Industry Voices: Made in California, Managing Risks, Rewards with Fashion Technology


Mark Goldberg, Director of Western Region, NGC

One of today’s hottest fashion trends is as much a part of the West Coast as sand, surf and sunshine—apparel that wears the label “Made in California.”

While more than 97 percent of apparel sold in the U.S. is manufactured overseas, according to the American Apparel and Footwear Association, domestic production is vitally important to many West Coast companies. Higher Chinese labor costs, long lead times for overseas production, the rise of fast fashion and changes in consumer preferences have created new openings for California-made apparel.

Increased rewards, greater risks

But what exactly is Made in California, and how do the risks and rewards compare with overseas sourcing? Take a closer look and you’ll find major differences. Most imported production is sourced as “full package,” in which a company cuts a single purchase order to the overseas vendor and submits the techpack. The factory takes over from there, absorbing any changes in cost due to schedule, delivery and material quality.

With Made in California, a company’s responsibilities grow exponentially. Depending on the model, brands or retailers may be responsible for raw materials, in-transit goods and manufacturing processes, including cutting, screen-printing, embroidery, sewing and more. Instead of a single P.O., companies must manage multiple purchase orders and delivery dates. While production sourcing shifts the liabilities to vendors, Made in California assigns all the risks to the brand or retailer, from design through manufacturing. If the raw materials arrive late or damaged, production schedules slip or labor costs increase, it’s their responsibility.

The rewards of Made in California can be immense—rapid response to design trends, the flexibility to quickly change styles, more control over raw materials and components—but this increased complexity creates additional risks. After all, the higher the number of moving parts, the greater the chances of breakdown; and there are a lot more moving parts to manage when companies not only design but manufacture as well.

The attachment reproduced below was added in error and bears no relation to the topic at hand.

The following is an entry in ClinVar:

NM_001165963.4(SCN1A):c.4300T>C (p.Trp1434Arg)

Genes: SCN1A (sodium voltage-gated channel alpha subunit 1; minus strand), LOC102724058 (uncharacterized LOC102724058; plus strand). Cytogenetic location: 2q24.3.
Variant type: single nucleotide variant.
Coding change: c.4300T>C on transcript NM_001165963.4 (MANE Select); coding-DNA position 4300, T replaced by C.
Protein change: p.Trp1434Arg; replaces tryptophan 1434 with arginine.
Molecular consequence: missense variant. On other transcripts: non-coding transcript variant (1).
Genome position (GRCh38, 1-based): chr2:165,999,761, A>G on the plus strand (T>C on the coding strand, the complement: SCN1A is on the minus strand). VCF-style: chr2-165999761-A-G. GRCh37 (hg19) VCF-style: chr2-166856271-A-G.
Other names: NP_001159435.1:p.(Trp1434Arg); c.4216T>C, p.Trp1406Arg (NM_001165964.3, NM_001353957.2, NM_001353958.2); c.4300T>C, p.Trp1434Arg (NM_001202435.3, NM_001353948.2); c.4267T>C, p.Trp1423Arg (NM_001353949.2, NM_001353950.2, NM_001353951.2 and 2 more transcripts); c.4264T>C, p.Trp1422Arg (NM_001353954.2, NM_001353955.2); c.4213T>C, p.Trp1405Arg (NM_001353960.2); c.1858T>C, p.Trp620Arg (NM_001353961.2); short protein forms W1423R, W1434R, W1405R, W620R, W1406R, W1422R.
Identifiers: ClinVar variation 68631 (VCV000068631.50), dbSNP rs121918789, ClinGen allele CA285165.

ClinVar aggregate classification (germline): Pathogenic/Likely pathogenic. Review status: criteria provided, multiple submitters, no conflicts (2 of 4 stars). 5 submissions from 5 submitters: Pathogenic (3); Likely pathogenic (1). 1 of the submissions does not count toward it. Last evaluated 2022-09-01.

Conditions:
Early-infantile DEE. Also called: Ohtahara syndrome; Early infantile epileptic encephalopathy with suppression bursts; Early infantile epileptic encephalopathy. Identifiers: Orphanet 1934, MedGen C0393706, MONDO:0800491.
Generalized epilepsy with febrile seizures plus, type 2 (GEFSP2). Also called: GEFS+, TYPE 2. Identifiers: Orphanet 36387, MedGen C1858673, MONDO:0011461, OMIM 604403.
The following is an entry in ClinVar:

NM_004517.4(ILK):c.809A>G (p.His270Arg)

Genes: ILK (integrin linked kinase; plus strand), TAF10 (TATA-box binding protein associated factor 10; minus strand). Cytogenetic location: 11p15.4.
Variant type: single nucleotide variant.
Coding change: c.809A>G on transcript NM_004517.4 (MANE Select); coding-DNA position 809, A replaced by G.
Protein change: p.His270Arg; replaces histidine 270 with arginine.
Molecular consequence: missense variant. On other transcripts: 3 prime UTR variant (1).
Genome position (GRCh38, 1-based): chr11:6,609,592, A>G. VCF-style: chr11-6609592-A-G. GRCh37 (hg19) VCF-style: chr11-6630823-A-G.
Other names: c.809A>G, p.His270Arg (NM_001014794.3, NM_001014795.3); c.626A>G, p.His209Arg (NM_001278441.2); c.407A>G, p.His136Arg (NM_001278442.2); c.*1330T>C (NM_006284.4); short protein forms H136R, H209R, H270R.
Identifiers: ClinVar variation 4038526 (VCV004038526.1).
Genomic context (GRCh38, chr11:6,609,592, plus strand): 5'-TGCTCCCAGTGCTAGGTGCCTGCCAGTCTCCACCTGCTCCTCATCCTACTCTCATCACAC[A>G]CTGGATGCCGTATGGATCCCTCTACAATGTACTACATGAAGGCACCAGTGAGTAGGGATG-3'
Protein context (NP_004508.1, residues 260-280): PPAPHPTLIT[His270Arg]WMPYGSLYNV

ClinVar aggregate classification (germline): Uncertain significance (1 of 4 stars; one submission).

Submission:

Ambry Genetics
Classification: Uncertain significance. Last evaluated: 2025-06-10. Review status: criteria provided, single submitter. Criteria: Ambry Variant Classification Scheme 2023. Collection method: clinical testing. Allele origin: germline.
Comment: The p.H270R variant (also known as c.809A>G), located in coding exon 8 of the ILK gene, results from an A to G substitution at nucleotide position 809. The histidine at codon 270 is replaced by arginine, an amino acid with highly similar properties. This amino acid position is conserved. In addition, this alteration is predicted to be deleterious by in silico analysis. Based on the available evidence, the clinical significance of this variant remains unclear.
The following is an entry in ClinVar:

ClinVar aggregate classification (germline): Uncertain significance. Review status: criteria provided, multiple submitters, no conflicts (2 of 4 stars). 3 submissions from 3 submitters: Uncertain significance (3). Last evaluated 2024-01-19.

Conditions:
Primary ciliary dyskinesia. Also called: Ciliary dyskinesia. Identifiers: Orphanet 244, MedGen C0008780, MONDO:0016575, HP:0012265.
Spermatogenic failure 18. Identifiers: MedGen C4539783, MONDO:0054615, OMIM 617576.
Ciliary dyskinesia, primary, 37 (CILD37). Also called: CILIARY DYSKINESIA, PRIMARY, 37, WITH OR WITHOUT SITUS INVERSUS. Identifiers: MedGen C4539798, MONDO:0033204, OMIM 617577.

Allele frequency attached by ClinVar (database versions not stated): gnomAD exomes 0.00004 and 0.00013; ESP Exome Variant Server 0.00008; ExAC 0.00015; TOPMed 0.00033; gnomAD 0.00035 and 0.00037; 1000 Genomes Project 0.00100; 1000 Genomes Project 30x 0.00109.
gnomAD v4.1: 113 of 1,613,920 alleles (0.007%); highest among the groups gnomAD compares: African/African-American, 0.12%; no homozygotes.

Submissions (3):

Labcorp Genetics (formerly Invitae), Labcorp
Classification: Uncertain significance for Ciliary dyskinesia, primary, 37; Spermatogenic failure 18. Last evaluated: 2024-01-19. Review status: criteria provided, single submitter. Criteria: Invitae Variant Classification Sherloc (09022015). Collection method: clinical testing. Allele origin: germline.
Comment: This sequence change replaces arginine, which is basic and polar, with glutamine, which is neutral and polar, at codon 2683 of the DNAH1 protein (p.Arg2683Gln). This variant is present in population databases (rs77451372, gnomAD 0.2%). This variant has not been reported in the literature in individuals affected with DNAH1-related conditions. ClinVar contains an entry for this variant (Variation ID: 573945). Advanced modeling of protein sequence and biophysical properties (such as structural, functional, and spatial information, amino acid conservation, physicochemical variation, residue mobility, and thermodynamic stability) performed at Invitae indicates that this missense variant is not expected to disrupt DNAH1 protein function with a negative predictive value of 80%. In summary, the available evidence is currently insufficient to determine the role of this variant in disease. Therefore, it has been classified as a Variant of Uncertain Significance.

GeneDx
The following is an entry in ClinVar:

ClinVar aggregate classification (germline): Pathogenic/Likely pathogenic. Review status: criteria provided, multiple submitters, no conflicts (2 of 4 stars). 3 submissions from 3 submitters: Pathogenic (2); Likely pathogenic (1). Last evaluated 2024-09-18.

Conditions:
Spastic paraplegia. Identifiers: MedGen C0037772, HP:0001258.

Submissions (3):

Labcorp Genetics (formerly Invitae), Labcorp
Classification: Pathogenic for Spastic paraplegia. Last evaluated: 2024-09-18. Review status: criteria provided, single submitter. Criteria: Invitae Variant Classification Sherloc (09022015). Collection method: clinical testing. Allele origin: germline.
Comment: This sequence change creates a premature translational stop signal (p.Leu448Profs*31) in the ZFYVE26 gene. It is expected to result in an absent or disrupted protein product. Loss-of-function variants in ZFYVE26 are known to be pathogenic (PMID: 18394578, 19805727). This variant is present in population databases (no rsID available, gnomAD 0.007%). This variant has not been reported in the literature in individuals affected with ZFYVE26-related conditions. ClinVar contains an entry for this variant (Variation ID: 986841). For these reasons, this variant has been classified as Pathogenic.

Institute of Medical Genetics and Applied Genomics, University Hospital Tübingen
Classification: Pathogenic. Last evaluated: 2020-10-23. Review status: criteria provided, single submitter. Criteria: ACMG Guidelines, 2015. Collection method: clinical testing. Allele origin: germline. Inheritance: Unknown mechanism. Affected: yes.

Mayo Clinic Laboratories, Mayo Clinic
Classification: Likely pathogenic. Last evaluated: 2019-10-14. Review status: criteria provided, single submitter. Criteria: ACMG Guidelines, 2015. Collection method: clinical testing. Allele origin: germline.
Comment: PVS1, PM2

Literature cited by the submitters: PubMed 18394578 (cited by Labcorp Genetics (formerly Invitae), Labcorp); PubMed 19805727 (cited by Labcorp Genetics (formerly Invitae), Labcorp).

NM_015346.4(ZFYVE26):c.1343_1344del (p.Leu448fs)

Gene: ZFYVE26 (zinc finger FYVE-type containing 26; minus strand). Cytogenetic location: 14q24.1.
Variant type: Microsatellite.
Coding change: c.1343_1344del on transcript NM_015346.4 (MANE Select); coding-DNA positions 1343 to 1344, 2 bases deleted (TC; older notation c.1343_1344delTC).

Visibility is key

How can companies increase the rewards and minimize the risks in apparel manufacturing? In a word, it’s visibility, from design all the way through the manufacturing process, at every point along the supply chain.

As an example, styles and production needs can change at any time, so immediate visibility to raw material and production status is required to help companies make the right decisions. This information must be visible to everyone in the supply chain that is impacted by a change. After all, when a customer wants a change, you can’t afford to waste time getting answers—otherwise, the fabric may be cut, sewing is in progress and it will be too late. The ability to manage changes further into the manufacturing process is one of the key benefits of local production. Excess finished-goods inventory can be the downfall of a company, and local manufacturing helps minimize that problem.

The role of technology

Fashion technology systems such as PLM (product lifecycle management) and supply chain management (SCM) have long proven their value in sourced production. Technology is even more important in a manufacturing environment due to all the additional moving parts that must be coordinated and managed.

What kinds of systems provide visibility in a manufacturing environment? Depending on the business model, a company may require solutions for:

PLM: To manage initial design and concepts, rapid design changes and bill of materials modifications. This is important regardless of where the manufacturing is done.

SCM: To track movement of raw materials from purchasing through delivery of finished goods at the distribution center. The closer to home these processes take place, the more your supply-chain requirements will change.

ERP [enterprise resource planning]: To manage supply and demand of raw materials. Purchasing raw materials is a critical part of Made in California. Controlling material costs means knowing what you need, when you need it and where it is—then being able to change material purchases as late in the cycle as possible.

Shop-floor control: With Made In California, it is critical to know the true cost of labor. A shop-floor system can measure operator efficiency and earnings, identify low productivity, manage work in process through the factory, manage materials, etc. Contractors and manufacturers alike can remain competitive only if they carefully control labor costs.

The good news is there are a number of choices available in fashion technology, with features that provide end-to-end visibility and help make local manufacturing a proactive, not reactive, business process. These systems can be ideal for helping companies manage the complexities of high-style, short-run, fast-fashion products that must be designed and delivered quickly.

Made in California has a definite place in the fashion world. While both the risks and rewards are greater, fashion technology can help companies minimize the risks and increase the rewards.